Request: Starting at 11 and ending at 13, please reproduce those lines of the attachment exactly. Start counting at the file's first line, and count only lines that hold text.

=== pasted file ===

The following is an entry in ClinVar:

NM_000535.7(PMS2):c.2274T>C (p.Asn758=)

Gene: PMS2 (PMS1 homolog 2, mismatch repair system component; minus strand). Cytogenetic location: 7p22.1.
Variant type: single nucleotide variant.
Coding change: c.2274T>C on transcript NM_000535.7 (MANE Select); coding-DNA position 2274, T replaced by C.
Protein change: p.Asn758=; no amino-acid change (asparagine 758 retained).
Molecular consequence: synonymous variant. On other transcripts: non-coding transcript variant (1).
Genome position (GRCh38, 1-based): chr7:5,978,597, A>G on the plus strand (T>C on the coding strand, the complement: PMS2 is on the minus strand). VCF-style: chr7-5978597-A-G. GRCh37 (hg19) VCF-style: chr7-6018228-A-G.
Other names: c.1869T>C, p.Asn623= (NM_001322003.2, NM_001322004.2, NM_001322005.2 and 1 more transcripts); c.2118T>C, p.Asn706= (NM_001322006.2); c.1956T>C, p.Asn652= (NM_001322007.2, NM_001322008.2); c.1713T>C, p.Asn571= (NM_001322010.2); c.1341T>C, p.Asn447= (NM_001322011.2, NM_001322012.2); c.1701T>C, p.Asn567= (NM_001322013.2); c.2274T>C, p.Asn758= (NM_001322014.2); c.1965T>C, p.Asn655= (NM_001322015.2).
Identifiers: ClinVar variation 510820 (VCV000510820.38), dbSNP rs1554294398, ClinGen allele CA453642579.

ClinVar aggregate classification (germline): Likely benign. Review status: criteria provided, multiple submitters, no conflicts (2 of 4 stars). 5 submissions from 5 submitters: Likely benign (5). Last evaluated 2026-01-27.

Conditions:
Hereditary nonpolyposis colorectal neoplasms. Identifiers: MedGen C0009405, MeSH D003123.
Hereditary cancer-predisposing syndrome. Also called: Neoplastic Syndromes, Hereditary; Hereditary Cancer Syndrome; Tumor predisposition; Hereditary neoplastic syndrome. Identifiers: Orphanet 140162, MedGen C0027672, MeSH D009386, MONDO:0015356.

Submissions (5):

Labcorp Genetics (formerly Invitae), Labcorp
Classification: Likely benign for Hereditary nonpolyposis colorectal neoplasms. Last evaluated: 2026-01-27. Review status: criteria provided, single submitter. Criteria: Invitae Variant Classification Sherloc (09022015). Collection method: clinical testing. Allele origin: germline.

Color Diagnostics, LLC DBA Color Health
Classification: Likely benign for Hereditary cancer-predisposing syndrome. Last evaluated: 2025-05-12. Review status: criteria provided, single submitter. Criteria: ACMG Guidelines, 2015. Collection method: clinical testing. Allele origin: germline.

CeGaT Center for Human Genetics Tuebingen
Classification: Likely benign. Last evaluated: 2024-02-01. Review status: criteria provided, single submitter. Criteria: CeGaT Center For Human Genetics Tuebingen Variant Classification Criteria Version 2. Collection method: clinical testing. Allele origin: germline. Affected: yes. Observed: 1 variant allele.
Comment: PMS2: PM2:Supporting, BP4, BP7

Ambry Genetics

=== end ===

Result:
ClinVar aggregate classification (germline): Likely benign. Review status: criteria provided, multiple submitters, no conflicts (2 of 4 stars). 5 submissions from 5 submitters: Likely benign (5). Last evaluated 2026-01-27.

Conditions:
Hereditary nonpolyposis colorectal neoplasms. Identifiers: MedGen C0009405, MeSH D003123.